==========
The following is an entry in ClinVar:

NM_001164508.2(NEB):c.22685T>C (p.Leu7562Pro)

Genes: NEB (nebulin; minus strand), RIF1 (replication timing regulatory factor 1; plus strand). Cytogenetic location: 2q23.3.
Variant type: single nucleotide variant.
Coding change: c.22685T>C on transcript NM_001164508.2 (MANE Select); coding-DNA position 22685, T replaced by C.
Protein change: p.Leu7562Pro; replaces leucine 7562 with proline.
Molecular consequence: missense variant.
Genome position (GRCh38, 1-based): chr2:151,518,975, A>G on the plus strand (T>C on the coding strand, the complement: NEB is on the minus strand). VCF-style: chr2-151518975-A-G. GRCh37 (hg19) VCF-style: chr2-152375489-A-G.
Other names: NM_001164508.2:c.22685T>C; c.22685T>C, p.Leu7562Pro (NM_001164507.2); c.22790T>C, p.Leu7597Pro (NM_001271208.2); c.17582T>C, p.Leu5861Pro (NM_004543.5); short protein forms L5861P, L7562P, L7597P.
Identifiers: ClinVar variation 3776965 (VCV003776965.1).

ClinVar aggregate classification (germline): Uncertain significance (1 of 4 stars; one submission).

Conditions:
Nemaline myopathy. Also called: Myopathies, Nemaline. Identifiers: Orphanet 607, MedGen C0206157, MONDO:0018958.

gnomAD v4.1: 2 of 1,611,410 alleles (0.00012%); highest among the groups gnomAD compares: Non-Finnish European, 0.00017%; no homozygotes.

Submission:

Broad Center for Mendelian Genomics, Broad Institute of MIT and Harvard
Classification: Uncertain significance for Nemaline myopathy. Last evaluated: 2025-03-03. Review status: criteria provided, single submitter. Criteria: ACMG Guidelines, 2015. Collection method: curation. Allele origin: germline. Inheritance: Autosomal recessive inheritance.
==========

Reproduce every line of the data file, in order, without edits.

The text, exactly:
The following is an entry in ClinVar:

NM_001164508.2(NEB):c.22685T>C (p.Leu7562Pro)

Genes: NEB (nebulin; minus strand), RIF1 (replication timing regulatory factor 1; plus strand). Cytogenetic location: 2q23.3.
Variant type: single nucleotide variant.
Coding change: c.22685T>C on transcript NM_001164508.2 (MANE Select); coding-DNA position 22685, T replaced by C.
Protein change: p.Leu7562Pro; replaces leucine 7562 with proline.
Molecular consequence: missense variant.
Genome position (GRCh38, 1-based): chr2:151,518,975, A>G on the plus strand (T>C on the coding strand, the complement: NEB is on the minus strand). VCF-style: chr2-151518975-A-G. GRCh37 (hg19) VCF-style: chr2-152375489-A-G.
Other names: NM_001164508.2:c.22685T>C; c.22685T>C, p.Leu7562Pro (NM_001164507.2); c.22790T>C, p.Leu7597Pro (NM_001271208.2); c.17582T>C, p.Leu5861Pro (NM_004543.5); short protein forms L5861P, L7562P, L7597P.
Identifiers: ClinVar variation 3776965 (VCV003776965.1).

ClinVar aggregate classification (germline): Uncertain significance (1 of 4 stars; one submission).

Conditions:
Nemaline myopathy. Also called: Myopathies, Nemaline. Identifiers: Orphanet 607, MedGen C0206157, MONDO:0018958.

gnomAD v4.1: 2 of 1,611,410 alleles (0.00012%); highest among the groups gnomAD compares: Non-Finnish European, 0.00017%; no homozygotes.

Submission:

Broad Center for Mendelian Genomics, Broad Institute of MIT and Harvard
Classification: Uncertain significance for Nemaline myopathy. Last evaluated: 2025-03-03. Review status: criteria provided, single submitter. Criteria: ACMG Guidelines, 2015. Collection method: curation. Allele origin: germline. Inheritance: Autosomal recessive inheritance.